Wandaful way to teach kids cultural pride

Tale to urge pride in natural hair

- By Carla Lever ■

Q&A with children’s authors Sihle Nontshokwe­ni and Mathabo Tlali

Congratula­tions on Wanda, your children’s story about a young girl who learns to love her natural African hair.

What message do you hope Wanda can bring, not just to children, but also to parents and educators?

For children, we wish that Wanda would become a healing balm. We want children to accept their most authentic selves earlier in life, and to feel free to choose how they wish to wear their hair.

For parents: we want to encourage teaching cultural pride through affirming stories and by providing a positive lens through which children can view themselves and their lived worlds.

For teachers: we want to challenge unconsciou­s stereotype­s. We want teachers to interrogat­e their school’s traditions, and question whether these facilitate a sense of belonging or whether they perpetuate exclusion.

We want to invite teachers to a more fulfilling journey of creating schools where all children feel like they belong.

Every year we seem to start off the same way: with black girls being sent home because their natural hair is somehow judged inappropri­ate for school.

How can this still be happening in 2020?

Before the signing of the South African Schools Act in 1996, non-white learners were mostly not permitted into formerly white schools.

That meant the majority of the school codes of conduct were created at a time where there was trepidatio­n and uncertaint­y around what it would be like to suddenly have mixed classrooms.

Since then, minimal training has taken place – teachers still walk into the classroom with long-standing beliefs of what is and isn’t appropriat­e.

Without active teacher training, we shouldn’t be shocked that black girls are subjected to natural hair judgment every year!

The challenge is not just to react with rage and tweets, but actively take teachers and school leadership through diversity training to highlight their unconsciou­s bias.

Body positivity is one of the most important messages we can instil in young people.

Who were your body-positive role models growing up?

In the book we have the four women from Mlungisele­li Drive. When teased by the boys in the bus, Wanda transports herself into these women’s world and viscerally feels their fearlessne­ss and high selfregard.

She recalls how they sway with confidence and style, disregardi­ng the honking and catcalling by the men in the street. She gains a pinch of poise and assurance from their role modelling. We featured this scene in the book because somehow it reminded us of the confident young women and aunts who lived in our communitie­s growing up. They had style, a vibrant laugh, they were beautiful and struck us as being at ease with themselves, regardless of their body size. These are the women who nurtured body positivity in us.

They showed us that you are more than just your body. Their spirit shone through.

How can storytelli­ng help children become resilient and brave in real-world situations?

The beauty of storytelli­ng is its immersive nature. It allows children to enter a world which they believe, with little convincing.

In that sacred world they find the language and tools they need to deal with the pressures of their external world. When stories are told effectivel­y, children find their voice, and they use this voice to protect themselves.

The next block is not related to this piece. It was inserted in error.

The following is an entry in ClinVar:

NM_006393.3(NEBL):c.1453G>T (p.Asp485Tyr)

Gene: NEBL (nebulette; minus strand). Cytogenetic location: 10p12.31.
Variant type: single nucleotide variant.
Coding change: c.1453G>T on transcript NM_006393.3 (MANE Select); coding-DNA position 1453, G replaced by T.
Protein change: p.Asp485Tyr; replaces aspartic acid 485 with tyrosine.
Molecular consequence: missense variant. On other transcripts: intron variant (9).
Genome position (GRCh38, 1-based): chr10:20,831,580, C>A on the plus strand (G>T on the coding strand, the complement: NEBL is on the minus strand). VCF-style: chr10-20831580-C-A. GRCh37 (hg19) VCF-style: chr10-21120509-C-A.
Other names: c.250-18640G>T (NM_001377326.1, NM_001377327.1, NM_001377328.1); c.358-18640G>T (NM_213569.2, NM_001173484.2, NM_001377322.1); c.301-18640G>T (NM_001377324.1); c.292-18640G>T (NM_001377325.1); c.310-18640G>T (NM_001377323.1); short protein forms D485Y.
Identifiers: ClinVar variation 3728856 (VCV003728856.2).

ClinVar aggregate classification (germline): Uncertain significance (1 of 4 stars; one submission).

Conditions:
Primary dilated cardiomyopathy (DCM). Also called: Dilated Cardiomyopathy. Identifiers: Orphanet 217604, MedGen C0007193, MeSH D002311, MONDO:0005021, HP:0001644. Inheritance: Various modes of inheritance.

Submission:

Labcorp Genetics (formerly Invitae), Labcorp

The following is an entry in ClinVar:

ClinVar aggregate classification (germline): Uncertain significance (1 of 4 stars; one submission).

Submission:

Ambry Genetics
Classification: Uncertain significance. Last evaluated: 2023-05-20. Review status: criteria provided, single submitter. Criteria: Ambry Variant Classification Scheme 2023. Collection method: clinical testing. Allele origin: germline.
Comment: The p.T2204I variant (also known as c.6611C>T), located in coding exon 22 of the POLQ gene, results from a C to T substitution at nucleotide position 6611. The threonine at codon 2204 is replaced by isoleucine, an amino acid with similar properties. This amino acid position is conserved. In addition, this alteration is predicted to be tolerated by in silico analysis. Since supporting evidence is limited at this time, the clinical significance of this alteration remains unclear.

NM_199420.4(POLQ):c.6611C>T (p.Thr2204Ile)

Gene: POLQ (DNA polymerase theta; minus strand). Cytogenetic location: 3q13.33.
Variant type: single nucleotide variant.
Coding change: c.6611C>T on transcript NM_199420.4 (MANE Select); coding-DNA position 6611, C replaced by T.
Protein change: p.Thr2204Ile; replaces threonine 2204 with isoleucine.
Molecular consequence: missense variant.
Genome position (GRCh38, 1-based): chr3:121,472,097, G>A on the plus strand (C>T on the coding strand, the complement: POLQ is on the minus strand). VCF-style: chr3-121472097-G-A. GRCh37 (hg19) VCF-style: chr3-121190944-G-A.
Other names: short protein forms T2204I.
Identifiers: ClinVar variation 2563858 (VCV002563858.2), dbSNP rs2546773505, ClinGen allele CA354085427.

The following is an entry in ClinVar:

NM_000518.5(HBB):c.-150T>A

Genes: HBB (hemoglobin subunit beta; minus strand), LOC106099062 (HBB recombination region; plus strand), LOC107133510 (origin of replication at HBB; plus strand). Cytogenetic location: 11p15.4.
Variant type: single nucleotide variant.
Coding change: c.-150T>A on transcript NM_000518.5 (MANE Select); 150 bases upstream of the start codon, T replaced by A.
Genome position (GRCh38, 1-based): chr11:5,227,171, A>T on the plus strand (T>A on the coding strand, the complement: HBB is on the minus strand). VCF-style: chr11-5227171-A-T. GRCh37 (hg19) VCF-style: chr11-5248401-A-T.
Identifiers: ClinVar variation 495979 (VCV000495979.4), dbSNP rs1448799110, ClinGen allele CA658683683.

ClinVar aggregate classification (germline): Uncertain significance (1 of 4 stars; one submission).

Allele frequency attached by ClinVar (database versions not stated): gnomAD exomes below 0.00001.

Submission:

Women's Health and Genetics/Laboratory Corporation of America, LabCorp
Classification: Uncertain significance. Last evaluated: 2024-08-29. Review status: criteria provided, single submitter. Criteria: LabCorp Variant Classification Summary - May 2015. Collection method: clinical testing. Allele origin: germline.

The book is available in four of South Africa’s languages.

Why was that important?

The book deals with cultural pride, which Wanda learns when her grandmothe­r teaches her about the lineage of women who wore their hair with pride. Language is an extension of such cultural pride.

We want kids to learn that their own world, how they speak at home is also #WANDAful. If we want kids to ground themselves in the fullness of who they are, then appreciati­ng their language would be a great start.

What sparked your collaborat­ion on this project?

Our friendship was solidified through the creative arts. When we were in high school, we used to dream of having our own theatre and a scholarshi­p for children in the arts.

Through the years we stayed connected and shared our creative passions. Collaborat­ing on the book was a natural extension of those long-shared childhood hopes of being on stage, telling stories.

What other issues would you like to see more local children’s books tackling?

There are a range of issues which ought to be tackled to provide a safe space and language for children to express themselves. Absent fathers is one topic which needs delicacy and tact, self-image is another.

Worthiness is another, a child’s anatomy and how they work through understand­ing their body. How children handle grief is also important. These are some of several topics we consider important in local children’s books.

Each year Nal’ibali raises awareness about the importance of reading aloud by celebratin­g World Read Aloud Day and calling on members of the public to help break its read aloud record. This year it falls on February 5, and the campaign aims to read aloud to 2-million children. To get your copy of this year’s story in any official SA language and register your read aloud session, visit

The winners of Phumlani Pikoli’s Born Freeloader­s are: Maurice Petje, Faniswa Sibiya and Themba Msimango.

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Sihle Nontshokwe­ni and Mathabo Tlali
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